Dubbed by The Huffington Post as the 'Steve Jobs of Sustainability’, Dr. Gunter Pauli is the founder of Tokyo-based Zero Emissions Research and Initiatives (ZERI), the maverick entrepreneur behind the Blue Economy and the initiator of 200 sustainability projects around the world.
His book ‘The Blue Economy - 10 years, 100 innovations, 100 million jobs’ outlines how the principles of the circular economy can be employed to transform production and consumption from linear processes to circular ones where the waste left over from one process is converted into energy and nutrients for a subsequent one. ZERI has backed such innovative businesses as the exporting of wind from Sweden in the form of frozen, organic carrot cakes, the reforestation of 8,000 hectares of degraded land in Colombia and the growing of organic mushrooms and fodder in the waste from coffee production.
In an interview with Eartha, Dr. Pauli talks about the viability of the Blue Economy and outlines his vision for a sustainable future where innovative businesses use scientific solutions to create positive environmental impact and social capital.
Eartha: What are the core tenets of the Blue Economy?
Gunter Pauli: The Blue Economy believes in using locally available resources and doing more with what you have to generate more value. It is based on responding to people’s basic needs for water, food, housing, energy, jobs and creating competitive, better priced products resulting in additional streams of sustainable revenue. We want to transform business models not by cutting costs but by addressing resource scarcity, waste disposal and long-term sustainable development.
What was its genesis?
My dream for the Blue Economy emerged out of my frustration with the green one. I’ve worked for thirty years to make the Green Economy happen but it seemed like everything that’s good for you and the environment is expensive and everything that’s bad for you and the environment is cheap. On observing the Green Economy closely, I realised that it only tries to make globalised markets a little less bad. This allowed me to imagine how we could things very differently. So I came to the conclusion that in its current state the Green Economy is for the rich and not for everyone else. The good should be cheap and we must generate value by doing more with what we have instead of sourcing globally.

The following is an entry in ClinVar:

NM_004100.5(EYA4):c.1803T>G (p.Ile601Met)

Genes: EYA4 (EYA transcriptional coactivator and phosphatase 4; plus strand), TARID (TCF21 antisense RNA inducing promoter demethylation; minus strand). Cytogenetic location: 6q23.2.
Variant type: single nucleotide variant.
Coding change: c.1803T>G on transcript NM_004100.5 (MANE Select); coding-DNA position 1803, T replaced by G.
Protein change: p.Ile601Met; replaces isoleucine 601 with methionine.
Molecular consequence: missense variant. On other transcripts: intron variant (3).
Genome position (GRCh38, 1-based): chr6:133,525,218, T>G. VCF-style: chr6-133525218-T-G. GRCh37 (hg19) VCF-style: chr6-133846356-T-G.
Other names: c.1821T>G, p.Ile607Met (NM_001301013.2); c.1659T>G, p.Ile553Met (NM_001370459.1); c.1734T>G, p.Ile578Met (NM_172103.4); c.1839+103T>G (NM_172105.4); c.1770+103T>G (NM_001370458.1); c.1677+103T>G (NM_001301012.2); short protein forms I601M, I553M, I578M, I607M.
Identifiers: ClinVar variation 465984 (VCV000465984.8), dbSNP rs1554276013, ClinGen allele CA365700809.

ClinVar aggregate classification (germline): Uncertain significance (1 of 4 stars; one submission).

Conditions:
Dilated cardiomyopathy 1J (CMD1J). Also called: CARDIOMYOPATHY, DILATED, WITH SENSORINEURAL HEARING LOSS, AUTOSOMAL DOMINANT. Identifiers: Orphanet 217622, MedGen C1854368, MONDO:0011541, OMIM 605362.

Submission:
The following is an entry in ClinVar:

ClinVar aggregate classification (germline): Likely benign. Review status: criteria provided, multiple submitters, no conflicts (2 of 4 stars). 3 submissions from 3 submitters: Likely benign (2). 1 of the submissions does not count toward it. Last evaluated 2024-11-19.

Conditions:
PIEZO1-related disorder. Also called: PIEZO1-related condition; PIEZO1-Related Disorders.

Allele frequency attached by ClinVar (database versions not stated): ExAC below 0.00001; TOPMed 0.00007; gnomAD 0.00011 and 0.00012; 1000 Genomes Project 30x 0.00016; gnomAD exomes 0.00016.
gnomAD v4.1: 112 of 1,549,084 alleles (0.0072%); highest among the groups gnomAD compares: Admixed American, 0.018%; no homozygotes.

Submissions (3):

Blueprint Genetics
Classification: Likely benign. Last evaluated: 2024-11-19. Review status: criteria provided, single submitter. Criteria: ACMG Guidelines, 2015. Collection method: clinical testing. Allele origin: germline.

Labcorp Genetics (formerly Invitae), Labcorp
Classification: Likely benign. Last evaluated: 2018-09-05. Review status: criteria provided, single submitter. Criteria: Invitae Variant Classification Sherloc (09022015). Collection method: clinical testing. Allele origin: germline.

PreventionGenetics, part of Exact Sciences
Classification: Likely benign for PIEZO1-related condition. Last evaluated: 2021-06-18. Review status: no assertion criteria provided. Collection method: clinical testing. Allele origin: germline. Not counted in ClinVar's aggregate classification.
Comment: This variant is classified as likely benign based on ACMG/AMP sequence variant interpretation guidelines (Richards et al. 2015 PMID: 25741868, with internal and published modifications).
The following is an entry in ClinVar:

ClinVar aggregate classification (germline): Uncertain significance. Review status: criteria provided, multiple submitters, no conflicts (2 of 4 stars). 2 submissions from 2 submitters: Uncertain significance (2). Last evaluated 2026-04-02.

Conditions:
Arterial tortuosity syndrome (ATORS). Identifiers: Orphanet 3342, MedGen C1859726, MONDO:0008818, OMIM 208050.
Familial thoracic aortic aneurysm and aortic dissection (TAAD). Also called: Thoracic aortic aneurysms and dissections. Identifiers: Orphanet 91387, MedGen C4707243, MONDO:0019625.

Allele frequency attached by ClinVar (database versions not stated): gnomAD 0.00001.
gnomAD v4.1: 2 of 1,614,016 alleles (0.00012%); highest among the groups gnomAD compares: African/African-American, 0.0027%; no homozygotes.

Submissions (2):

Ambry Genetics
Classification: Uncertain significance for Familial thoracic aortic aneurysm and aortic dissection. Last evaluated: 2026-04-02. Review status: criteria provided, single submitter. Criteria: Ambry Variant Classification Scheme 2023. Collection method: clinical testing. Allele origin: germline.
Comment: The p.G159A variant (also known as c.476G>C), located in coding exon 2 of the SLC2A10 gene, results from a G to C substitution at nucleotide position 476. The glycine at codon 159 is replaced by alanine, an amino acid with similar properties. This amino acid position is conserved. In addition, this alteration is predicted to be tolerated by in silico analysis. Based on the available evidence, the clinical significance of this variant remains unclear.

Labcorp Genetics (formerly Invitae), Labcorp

How do Blue Economy businesses balance the human and environmental aspects of an ecosystem?
In the present supply chain the custodians of the earth - farmers, fishermen, miners - are exploited and forced to work with market and commodity prices while everyone else takes commissions. That makes no sense. To change this and make it financially viable, the farmer must earn double or even quadruple. Once farmers earn the right prices, we see a very quick shift in the attitude towards the earth. In our consumption obsession, we keep eating and drinking like always, but the farmer who sees the opportunity to have a higher income with fewer resources doesn’t say, ‘Let’s produce 10 times more.’ Most say, "I have enough’ and that can help restore the ecosystem. The beauty is that a rural community that lives off the land or sea is much faster in saying ‘I have enough’ than those living in cities disconnected from reality.
I was in Assam’s Hathikuli organic tea estate last week where I worked directly with the tea workers to ensure that the turnover in the gardens goes up 4 times in 3 years by regenerating biodiversity. What happens if you earn 4 times more? The money we earn goes into a fund to grow the local economy even further. That’s our logic - create opportunities to earn the kind of money that keeps going back into the community and grows the region.
"On observing the Green Economy closely, I realised that it only tries to make globalised markets a little less bad."
What kind of business problems are amenable to solutions offered by the Blue Economy?
We only look at basic needs - food, water, housing, health, energy, and solutions that have a social commitment for lives and livelihoods. Success for me is getting more drinking water, more healthy food and creating millions of extra jobs. Out of principle, we are not interested in IT which is the fastest growing consumer of energy, the fastest promoter of mining and big generator of e-waste - the largest waste stream today. It’s not enough for IT companies to do less bad; they must do more good.
How viable are the solutions offered by the Blue Economy in that they require not only a long-term view but a deep commitment to improving social and environmental outcomes?